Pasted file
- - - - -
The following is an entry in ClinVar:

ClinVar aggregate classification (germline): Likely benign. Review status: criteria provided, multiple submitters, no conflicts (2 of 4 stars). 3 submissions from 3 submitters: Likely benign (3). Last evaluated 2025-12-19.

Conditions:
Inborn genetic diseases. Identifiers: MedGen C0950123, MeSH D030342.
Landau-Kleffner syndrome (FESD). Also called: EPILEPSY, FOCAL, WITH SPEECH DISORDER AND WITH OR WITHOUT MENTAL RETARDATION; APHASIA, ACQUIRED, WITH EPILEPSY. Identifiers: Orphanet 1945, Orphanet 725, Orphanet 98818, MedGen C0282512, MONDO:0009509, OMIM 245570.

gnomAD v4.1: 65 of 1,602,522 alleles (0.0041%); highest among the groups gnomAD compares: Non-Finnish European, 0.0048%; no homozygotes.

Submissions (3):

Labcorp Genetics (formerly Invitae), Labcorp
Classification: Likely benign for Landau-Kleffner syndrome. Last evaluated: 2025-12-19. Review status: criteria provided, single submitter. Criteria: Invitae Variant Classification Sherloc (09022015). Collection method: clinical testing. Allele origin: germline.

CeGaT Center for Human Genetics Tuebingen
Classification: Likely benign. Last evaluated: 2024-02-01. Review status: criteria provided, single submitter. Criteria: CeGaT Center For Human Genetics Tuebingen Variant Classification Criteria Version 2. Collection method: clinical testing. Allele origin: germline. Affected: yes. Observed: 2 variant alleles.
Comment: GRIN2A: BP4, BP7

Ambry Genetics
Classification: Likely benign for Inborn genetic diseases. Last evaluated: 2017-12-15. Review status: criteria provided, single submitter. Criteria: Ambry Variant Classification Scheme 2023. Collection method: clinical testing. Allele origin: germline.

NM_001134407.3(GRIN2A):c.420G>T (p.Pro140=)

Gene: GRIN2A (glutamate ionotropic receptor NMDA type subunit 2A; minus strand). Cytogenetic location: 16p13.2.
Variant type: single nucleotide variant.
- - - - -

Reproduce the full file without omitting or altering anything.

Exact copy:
The following is an entry in ClinVar:

ClinVar aggregate classification (germline): Likely benign. Review status: criteria provided, multiple submitters, no conflicts (2 of 4 stars). 3 submissions from 3 submitters: Likely benign (3). Last evaluated 2025-12-19.

Conditions:
Inborn genetic diseases. Identifiers: MedGen C0950123, MeSH D030342.
Landau-Kleffner syndrome (FESD). Also called: EPILEPSY, FOCAL, WITH SPEECH DISORDER AND WITH OR WITHOUT MENTAL RETARDATION; APHASIA, ACQUIRED, WITH EPILEPSY. Identifiers: Orphanet 1945, Orphanet 725, Orphanet 98818, MedGen C0282512, MONDO:0009509, OMIM 245570.

gnomAD v4.1: 65 of 1,602,522 alleles (0.0041%); highest among the groups gnomAD compares: Non-Finnish European, 0.0048%; no homozygotes.

Submissions (3):

Labcorp Genetics (formerly Invitae), Labcorp
Classification: Likely benign for Landau-Kleffner syndrome. Last evaluated: 2025-12-19. Review status: criteria provided, single submitter. Criteria: Invitae Variant Classification Sherloc (09022015). Collection method: clinical testing. Allele origin: germline.

CeGaT Center for Human Genetics Tuebingen
Classification: Likely benign. Last evaluated: 2024-02-01. Review status: criteria provided, single submitter. Criteria: CeGaT Center For Human Genetics Tuebingen Variant Classification Criteria Version 2. Collection method: clinical testing. Allele origin: germline. Affected: yes. Observed: 2 variant alleles.
Comment: GRIN2A: BP4, BP7

Ambry Genetics
Classification: Likely benign for Inborn genetic diseases. Last evaluated: 2017-12-15. Review status: criteria provided, single submitter. Criteria: Ambry Variant Classification Scheme 2023. Collection method: clinical testing. Allele origin: germline.

NM_001134407.3(GRIN2A):c.420G>T (p.Pro140=)

Gene: GRIN2A (glutamate ionotropic receptor NMDA type subunit 2A; minus strand). Cytogenetic location: 16p13.2.
Variant type: single nucleotide variant.